10. Science education for empowerment and social change: a case study of a teacher educator in urban Pakistan

    Science.gov (United States)

    Zahur, Rubina; Calabrese Barton, Angela; Upadhyay, Bhaskar Raj

    2002-09-01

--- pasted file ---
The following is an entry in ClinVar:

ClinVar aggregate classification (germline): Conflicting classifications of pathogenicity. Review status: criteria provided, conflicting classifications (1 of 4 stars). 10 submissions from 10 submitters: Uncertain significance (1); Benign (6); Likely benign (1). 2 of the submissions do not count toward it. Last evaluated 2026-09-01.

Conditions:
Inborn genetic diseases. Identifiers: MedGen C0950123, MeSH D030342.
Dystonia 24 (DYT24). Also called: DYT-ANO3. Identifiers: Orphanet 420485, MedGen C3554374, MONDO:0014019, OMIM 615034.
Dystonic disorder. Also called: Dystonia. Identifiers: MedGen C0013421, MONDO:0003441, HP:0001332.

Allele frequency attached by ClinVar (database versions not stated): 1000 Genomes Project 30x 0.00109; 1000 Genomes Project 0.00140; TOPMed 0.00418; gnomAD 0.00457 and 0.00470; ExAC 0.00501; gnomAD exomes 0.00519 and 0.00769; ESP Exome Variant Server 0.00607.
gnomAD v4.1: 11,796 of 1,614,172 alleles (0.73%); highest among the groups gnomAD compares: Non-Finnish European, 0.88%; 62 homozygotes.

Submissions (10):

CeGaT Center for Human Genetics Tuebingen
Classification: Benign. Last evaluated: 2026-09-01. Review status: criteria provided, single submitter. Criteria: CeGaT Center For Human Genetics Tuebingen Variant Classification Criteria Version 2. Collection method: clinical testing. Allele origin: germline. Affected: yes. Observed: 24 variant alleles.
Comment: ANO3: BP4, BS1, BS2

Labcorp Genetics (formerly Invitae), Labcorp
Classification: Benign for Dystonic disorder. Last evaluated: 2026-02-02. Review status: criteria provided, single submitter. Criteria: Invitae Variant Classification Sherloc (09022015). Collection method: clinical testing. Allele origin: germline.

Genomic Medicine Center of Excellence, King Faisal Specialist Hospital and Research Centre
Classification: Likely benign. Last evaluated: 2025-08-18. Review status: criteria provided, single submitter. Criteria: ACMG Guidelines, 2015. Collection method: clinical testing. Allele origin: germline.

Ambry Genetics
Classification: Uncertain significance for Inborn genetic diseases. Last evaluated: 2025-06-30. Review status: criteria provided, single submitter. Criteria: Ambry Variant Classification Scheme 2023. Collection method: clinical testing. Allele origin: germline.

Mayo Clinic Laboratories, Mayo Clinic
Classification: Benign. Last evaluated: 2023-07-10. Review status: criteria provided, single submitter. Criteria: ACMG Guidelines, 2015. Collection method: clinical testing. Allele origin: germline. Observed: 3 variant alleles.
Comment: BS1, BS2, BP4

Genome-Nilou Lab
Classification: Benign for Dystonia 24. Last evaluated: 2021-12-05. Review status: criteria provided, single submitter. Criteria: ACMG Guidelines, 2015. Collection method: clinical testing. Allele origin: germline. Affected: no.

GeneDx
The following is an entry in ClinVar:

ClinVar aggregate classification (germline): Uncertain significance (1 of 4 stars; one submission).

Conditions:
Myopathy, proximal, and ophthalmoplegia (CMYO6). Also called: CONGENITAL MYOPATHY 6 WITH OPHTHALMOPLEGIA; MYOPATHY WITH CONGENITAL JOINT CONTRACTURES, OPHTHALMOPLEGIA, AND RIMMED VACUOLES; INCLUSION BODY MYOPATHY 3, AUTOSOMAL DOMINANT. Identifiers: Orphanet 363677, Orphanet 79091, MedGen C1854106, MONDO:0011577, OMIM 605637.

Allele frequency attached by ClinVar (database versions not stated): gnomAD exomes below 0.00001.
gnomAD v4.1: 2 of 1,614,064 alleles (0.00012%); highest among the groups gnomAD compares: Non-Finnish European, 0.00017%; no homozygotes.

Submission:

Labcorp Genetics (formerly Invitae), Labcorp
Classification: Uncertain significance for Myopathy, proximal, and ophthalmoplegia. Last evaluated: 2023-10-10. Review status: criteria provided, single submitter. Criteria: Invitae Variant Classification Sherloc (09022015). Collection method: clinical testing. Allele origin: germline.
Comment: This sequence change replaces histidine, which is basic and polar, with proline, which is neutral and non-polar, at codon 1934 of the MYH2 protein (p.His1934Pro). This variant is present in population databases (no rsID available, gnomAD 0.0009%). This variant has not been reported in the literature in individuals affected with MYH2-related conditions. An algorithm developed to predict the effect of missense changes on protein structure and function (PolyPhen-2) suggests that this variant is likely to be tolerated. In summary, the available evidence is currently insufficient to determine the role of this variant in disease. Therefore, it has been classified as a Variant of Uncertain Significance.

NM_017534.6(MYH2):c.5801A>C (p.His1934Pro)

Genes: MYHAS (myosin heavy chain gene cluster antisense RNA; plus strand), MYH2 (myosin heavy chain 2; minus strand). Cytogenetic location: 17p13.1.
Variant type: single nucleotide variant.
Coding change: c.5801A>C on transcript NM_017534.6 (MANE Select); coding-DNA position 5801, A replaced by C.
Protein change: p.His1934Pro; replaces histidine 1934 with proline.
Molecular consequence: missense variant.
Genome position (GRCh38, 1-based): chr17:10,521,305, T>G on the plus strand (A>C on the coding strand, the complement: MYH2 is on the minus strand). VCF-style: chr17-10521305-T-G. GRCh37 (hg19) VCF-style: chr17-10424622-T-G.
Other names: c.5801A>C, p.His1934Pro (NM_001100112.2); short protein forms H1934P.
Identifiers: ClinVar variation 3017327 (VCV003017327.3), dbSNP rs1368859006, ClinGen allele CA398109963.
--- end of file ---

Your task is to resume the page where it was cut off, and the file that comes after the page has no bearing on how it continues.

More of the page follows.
In this manuscript we focus on the question, 'What should be the purpose of science education for children of the very poor class in caste-oriented developing countries such as Pakistan?' In other words, in a country where the literacy rate hovers around 10 per cent for the poorest segment of society and where there is no expectation that children will complete primary school, of what importance is primary science education and to what end should it be offered in schools? We begin a conversation around this question by presenting, in this manuscript, a case study of one teacher educator whose beliefs and practices sharply deviate from the norm - she believes science education ought to be about empowering students to make physical and political changes in their community. In particular, using the rich, contextual interview and observational data generated through case study, we show how Haleema's (pseudonym) orientation to science teacher education are buttressed by three fundamental beliefs: that low levels of literacy and school achievement among poor children have as much to do with poor families' lack of power/influence on the purposes and processes of schooling as it has to do with opportunities and resources; that school science can begin to address inequalities in power by fostering a kind of scientific literacy among children that leads to individual and community empowerment around health and environmental issues, the very science-related issues that divide quality of life and opportunity for poor families; and that teacher education programmes can play a role in transforming a society's views about how science and scientific practices might play a role in bringing communities together to effect change for the better.